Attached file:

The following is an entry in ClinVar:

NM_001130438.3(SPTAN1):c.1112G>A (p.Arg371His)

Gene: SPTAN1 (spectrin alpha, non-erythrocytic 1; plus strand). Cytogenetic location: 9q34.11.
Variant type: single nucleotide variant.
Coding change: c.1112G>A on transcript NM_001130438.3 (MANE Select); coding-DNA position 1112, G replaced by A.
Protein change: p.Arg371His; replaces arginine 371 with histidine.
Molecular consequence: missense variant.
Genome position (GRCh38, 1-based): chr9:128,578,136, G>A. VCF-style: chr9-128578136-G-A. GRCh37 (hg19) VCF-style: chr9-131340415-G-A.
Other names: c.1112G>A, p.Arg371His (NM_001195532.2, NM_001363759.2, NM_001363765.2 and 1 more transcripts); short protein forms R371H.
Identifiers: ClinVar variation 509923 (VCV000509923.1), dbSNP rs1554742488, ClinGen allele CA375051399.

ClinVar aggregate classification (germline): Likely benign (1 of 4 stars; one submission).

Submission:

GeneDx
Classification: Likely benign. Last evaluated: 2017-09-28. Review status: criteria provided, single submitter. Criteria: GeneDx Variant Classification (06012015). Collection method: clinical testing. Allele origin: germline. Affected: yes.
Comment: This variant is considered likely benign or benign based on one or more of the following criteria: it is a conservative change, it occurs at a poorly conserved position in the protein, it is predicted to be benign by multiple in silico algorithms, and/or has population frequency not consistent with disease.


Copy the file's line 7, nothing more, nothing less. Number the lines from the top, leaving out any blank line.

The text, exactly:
Molecular consequence: missense variant.